And I can't see you. Which can be a problem. While my blog is in no way popular, I am slowly getting a steady stream of comments. With YouTube messages, forum messages and direct e-mails, there is quite the communication going on. And Blogger is the weak link in this communication chain. It is very hard to communicate if I keep getting anonymous comments. So please, if it is not too much to ask, post while signed in. If you do not want to reveal you real sign in ID (for some strange reason; there is nothing I can do with it that would warrant such extreme security and privacy measures), make a fake one or something. It would certainly help not having several comments labeled as anonymous on the same post or on different posts.

So on with the show!

New RAM efficient storage system

As I said in one of the "Screens of the day" posts, I tried to increase map size to some ridiculous heights, like 1000x1000x60. The game is not designed to work with such huge maps because of the way task durations are balanced right now. But I found that with these dimensions, the game was eating up almost 1.2 GiB RAM. Completely unacceptable, considering both my future plans with it and that for 3D pathfinding it will eat up even more RAM. I set up to create a new system, which I have cleverly named IPS (Incremental Proxy System). Because it is clever. So am I. I only finished and tested the first iteration of IPS, which is not so efficient as the second one will be, but it is still an improvement:


That is roughly 610 MiB RAM. Well that is about half of the number that I found unacceptable. The second iteration is actually done, but unfortunately it is too buggy, so for now I'll only use this first version. The second should slice of at least another 200 RAM if everything goes according to plan.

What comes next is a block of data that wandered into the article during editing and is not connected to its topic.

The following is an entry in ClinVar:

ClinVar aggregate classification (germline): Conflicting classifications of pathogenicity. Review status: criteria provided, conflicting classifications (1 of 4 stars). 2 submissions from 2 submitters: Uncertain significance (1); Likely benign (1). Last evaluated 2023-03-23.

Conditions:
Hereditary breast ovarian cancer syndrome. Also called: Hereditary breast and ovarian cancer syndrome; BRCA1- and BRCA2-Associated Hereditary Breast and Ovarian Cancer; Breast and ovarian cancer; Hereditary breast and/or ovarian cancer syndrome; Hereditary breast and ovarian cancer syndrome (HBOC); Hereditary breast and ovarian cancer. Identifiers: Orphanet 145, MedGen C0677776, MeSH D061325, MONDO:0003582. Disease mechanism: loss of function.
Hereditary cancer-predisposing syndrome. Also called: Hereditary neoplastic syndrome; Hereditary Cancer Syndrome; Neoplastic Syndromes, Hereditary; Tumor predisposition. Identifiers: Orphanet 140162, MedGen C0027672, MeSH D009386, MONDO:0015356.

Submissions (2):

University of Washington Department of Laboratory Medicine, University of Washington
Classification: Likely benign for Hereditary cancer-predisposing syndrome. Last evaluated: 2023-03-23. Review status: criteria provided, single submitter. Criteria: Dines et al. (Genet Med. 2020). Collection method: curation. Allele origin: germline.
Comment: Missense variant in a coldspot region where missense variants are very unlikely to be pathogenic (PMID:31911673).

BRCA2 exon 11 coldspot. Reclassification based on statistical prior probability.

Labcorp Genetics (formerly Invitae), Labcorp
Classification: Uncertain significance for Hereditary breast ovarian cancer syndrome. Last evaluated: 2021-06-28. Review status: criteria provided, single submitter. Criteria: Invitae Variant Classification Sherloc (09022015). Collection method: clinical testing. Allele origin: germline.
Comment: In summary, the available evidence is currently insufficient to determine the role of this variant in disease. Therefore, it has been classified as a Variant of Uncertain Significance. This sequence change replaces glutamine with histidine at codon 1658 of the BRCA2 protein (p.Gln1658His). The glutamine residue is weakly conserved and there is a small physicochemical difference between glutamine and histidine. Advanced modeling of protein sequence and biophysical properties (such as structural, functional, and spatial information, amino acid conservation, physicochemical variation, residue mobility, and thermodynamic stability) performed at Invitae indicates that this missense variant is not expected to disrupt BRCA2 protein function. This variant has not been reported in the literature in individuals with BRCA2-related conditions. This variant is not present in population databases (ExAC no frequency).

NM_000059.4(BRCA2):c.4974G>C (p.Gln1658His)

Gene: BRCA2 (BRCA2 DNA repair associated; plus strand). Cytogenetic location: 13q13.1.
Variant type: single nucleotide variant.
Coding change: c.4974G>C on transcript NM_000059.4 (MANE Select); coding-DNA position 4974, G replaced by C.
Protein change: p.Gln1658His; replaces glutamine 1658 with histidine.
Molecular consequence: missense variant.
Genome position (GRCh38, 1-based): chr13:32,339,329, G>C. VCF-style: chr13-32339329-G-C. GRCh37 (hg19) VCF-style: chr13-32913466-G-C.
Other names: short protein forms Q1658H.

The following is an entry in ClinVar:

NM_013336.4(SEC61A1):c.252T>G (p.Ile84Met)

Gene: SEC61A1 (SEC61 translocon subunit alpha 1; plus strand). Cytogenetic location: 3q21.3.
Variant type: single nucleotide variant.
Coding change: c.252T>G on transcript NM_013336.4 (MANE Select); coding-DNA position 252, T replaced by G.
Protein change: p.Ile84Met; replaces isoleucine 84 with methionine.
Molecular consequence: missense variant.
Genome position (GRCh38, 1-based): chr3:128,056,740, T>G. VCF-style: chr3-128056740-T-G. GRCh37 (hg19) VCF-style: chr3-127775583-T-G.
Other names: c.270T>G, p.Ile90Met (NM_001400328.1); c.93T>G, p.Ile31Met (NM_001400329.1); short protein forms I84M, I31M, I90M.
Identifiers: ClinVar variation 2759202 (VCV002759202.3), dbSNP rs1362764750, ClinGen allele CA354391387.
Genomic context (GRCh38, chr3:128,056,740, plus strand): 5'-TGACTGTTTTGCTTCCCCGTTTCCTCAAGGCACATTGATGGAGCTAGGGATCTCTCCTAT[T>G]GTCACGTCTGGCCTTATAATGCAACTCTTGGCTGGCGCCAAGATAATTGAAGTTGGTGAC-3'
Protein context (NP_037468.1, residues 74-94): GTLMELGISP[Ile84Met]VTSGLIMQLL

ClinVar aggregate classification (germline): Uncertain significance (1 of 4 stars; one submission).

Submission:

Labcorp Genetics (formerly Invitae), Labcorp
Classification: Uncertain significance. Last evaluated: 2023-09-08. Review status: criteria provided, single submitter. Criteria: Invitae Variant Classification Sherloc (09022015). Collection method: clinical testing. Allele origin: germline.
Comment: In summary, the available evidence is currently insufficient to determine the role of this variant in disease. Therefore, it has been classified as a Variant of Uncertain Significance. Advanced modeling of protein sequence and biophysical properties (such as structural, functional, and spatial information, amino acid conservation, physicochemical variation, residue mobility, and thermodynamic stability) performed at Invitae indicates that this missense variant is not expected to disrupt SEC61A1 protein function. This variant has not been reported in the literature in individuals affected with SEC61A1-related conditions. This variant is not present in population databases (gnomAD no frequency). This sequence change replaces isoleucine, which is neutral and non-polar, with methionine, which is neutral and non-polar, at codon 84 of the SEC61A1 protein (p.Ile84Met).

And here is the RAM consumption for a normal 300x300x40 map:


Negligible to say the least. It will use up even less RAM in the next version. After I finish this task, I will increase standard map size to 300x300x100 and add the fields required for 3D pathfinding and record the final RAM measurements.

Solution to stone problem

Another oldie here. I had a problem with stone digging. A problem of realism. When you set out to dig a cell made out of stone, you dig out a volume of 1.5 cubic meters. This stone needs to be usable afterwards for building stuff. But what to do with it. The obvious solution is to go with stockpiles. As walls are destroyed, the resulting boulders are hauled to stockpiles. This is not acceptable, since you would wind up with a system where digging takes a lot of time, most of it spent on hauling. The actual task of digging would be trivial when compared to the time and energy expediture of hauling. Not to mention that you would wind up moving the mountain from inside to outside or wherever your stockpile is.

I solved this problem at first in a rather poor way. Stone, after digging, would disappear, but you would still have access to it. So basically stone would move to a virtual storage, not findable anywhere in the world.